A Declarant is the original developer of the project, whether it is a condominium complex or other type of planned developments. Declarants have special privileges and rights as defined in the governing documents, which they have complete control over when written.
The Declarant (Developer) can, and usually will, give some of their rights to builders. For example, a Declarant could assign some or all their voting power to a new builder. Then the new Builder would have the power or influence to specify who would sit on the Board.
Even though Declarants have power and authority of the Association, a management company is usually hired to manage day-to-day activities. Professional management allows the Declarant to focus on selling the unsold lots and other development tasks.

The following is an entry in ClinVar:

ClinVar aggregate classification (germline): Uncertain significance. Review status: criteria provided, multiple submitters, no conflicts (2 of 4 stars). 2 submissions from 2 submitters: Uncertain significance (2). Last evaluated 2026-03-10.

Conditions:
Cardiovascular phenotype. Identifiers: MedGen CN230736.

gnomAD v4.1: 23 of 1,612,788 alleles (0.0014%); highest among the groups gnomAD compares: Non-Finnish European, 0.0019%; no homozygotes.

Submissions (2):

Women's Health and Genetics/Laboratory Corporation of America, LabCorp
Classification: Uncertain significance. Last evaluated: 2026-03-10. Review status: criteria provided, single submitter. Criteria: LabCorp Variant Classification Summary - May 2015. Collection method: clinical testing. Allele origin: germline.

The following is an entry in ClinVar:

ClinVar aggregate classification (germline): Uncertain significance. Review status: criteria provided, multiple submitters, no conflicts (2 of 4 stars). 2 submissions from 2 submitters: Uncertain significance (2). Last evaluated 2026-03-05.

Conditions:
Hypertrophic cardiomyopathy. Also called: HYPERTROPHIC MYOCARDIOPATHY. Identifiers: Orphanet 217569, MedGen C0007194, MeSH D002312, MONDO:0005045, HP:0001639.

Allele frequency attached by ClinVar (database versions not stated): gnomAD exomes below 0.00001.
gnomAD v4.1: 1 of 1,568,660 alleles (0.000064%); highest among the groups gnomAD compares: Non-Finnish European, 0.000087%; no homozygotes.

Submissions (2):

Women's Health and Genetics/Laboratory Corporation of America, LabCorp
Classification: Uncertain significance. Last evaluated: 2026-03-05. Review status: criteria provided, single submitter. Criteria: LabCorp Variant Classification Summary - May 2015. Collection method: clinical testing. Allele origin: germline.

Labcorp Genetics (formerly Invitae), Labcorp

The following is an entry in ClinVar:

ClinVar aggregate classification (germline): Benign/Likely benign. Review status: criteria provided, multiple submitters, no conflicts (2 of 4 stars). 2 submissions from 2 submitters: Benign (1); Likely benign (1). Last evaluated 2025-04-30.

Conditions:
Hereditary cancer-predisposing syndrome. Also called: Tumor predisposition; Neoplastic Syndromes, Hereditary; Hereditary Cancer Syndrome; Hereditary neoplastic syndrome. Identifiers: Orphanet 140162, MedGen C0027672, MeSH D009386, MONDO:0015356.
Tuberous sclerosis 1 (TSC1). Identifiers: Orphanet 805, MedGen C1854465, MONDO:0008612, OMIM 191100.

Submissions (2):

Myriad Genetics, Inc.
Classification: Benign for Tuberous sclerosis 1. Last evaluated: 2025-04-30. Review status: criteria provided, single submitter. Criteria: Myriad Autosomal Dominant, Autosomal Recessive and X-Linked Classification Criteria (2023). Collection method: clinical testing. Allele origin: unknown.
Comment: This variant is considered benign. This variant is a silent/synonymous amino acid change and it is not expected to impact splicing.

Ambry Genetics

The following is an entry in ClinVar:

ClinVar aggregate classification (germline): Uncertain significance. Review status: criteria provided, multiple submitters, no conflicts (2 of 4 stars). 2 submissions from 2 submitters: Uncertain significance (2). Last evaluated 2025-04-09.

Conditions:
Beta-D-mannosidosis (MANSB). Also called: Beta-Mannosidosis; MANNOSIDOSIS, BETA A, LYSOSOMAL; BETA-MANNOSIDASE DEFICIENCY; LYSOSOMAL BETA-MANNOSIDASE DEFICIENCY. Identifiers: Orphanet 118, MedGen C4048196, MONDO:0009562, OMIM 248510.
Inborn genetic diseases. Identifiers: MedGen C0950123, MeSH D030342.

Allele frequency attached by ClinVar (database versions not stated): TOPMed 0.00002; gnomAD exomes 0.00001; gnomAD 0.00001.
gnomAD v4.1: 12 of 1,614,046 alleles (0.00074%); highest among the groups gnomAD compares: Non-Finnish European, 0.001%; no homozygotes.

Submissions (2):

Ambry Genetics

Once a large percentage (or all) of the properties are sold, the Declarant turns the property over to an Association, governed by a Board of Directors. State laws vary on the percentage needed to cause a turnover.
If Florida, for example, owners are entitled to elect the majority of the Board of Directors of the Association within three months after 90% of the properties have been transferred to owners. The Declaration of the Association can also specify a lower percentage.
This process is commonly referred to as “Transition of Association Control.”
Once the Declarant is out of the development, certain provisions in the Governing Documents related to the Declarant may not be applicable or necessary. They might be cumbersome and unnecessary. Boards can drop these provisions with majority approval of the owners. Many Boards try to make any other updates that need owner approval at the same time as they remove references to the Declarant (Developer).